Other kids in his JROTC BN recall him as smart and funny. Kind of heart and a rising star on the small bore team. That young man represented the very best of America. The very fucking best we had to offer.

Trooper Wang could have been a hundred dozen different kids who put on the uniform and did their best in a shitty situation. I truly hope we was welcomed in Valhalla with open arms.

Colonel Boyington might have caught some flak for giving the kids two beers since he was so small. One for each hand and what not.

Level headed action in the face of impossible circumstances is the hallmark of heroism. Cadet Wang exemplified heroism on that fateful day.

In a Budweiser inspired stroke of creative thinking, I mentioned to Jackie that when I show up to Valhalla I'd like to twirl my Beretta on my finger like a gun fight and give it to Mister Wang. So for the next battle, the final battle between good and evil, he doesn't have to go it unarmed and his Class B.

Godspeed, Cadet Wang. We've got the duty.

Wednesday, February 13, 2019

Weapons Wednesday - The Weapons of WEB Griffin

News broke today on Facebook that William E. Butterworth III, better known under his pen name of WEB Griffin pasted away. The world is a lesser place with his passing. He was to the U.S. Army what Tom Clancy was to the U.S. Navy.

He wrote an expansive series of novels that concerned the birth of U.S. Army aviation and Special Forces from the remnants of the Army of the United States after the 1946 draw down.

He was a veteran, earning a CIB in Korea. And my favorite books of his centered around the exploits of small teams of American SOF doing things way behind the lines that the dirty Commies wouldn't like very much.

And these guys were generally always armed with -1911A1s, M1A1 Thompsons, and cut down pump guns, generally of the Winchester persuasion. And generally one fellow would have an M-1 Garand, usually one with a National Match barrel.

Further more, it was evident in his writing that He certainly appreciated the shotgun sports. And fine over and unders. Very fine over and unders. One instance sticks out in my mind where a Colonel with a 16 GA Superposed Diana grade and felt like he had the peasant gun of the bunch. And the flip side of that was that several characters, in different series shot Winchester pumps and Remington auto loaders better than anything else.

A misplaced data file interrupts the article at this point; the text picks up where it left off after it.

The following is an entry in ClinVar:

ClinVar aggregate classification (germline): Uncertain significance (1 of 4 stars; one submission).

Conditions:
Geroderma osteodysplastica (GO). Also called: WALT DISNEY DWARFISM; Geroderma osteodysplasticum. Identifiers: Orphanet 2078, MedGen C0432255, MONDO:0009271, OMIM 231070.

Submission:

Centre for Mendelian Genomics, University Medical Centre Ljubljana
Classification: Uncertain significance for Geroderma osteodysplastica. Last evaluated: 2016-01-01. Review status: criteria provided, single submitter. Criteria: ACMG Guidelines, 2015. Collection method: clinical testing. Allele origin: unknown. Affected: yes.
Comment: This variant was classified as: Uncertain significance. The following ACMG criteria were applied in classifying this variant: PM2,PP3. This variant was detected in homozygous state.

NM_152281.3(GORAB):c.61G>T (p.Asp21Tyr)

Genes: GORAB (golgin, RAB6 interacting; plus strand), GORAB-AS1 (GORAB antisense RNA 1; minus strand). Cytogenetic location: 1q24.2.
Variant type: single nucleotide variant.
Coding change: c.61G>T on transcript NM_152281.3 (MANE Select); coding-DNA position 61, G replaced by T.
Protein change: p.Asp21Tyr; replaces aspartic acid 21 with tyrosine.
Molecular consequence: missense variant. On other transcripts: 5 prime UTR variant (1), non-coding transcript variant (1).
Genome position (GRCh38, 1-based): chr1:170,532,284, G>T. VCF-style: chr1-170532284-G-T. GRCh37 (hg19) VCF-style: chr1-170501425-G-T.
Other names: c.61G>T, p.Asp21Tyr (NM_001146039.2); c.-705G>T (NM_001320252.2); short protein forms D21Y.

In a way Mr. Butterworth represented the older version of American gun culture. A hearty love for the weapons they used in the service and a love of fine sporting guns with blued steel and walnut furniture. And also, a desire to bring home a war trophy from a vanquished foe. Lugers, AK-47s., etc. are all mentioned as coming in duffel bags in his books. That gets you a one way ticket to USDB Leavenworth today.

Recently, I got Jackie started on the "Brotherhood of War" series. Having friends that are both Army Aviators and SF guys, it's fun to read about their beginnings. And hell, the patriarch of the series is a long serving Cavalry man whom is just one of many in his family to have worn the uniform. That married an Army brat. I can relate.

If there is a Valhalla, I like to think that Cadet Wang opened the door for Mr. Butterworth and directed him towards the table by the fireplace where Tom Clancy was having a Scotch and looking at his notes.

Tuesday, February 12, 2019

Tsundoku Tuesday - "Big Guns Brave Men"

We, as Americans, tend to enjoy firepower. Be it hunting or in the military. In fact, firepower is one reason the American military is so successful. We blow the shit out of anything that looks funny, cost to the taxpayer be damned.

Going back to Fat Henry Knox, the U.S. artillery has always been world class. Hell, we even decided that despite being fine Southern gentlemen, we'd hitch some light pieces up behind a team of horses and dash all about the battlefield.

Warriors fight for the nobility of battle of some such. The American Soldier fights to fucking win so as to go home, marry a stripper, buy a Mustang at Eleventy One Percent APR, and probably get an Article 15. Well, at least mine did. But that is neither here nor there.

But the fact remains, that the American fighting man has generally enjoyed on call, accurate, and continuous fire support for the most part since Cowpens.

And we've always been able to provide that arty on time and on target due some braves guys whom venture forward with the weird guys wearing crossed rifles.

The Artillery FO, or FISTer in modern parlance is a true American hero. He puts the hurting on the bad guys for you.

And the FISTer comes from a long lineage of American badassery.

Big Guns, Brave Men: Mobile Artillery Observers and the Battle For Okinawa is a superb history, both oral and historiographic, of the FOs of the 96th Inf Div during the fight for Okinawa. Written buy R. E. Walton, himself, an Army officer, whom is the son of a FO, the books brings to light a little known junk of the American Army in WWII.

Few people if any think of the Pacific as an Army war, other than the intrepid defense of Bataan. But we were there. From General Krueger Sixth's Army, to the National Guard at the Canal, to the 96th at Okinawa, the U.S. Army executed it's part of war plan orange with skill and valor.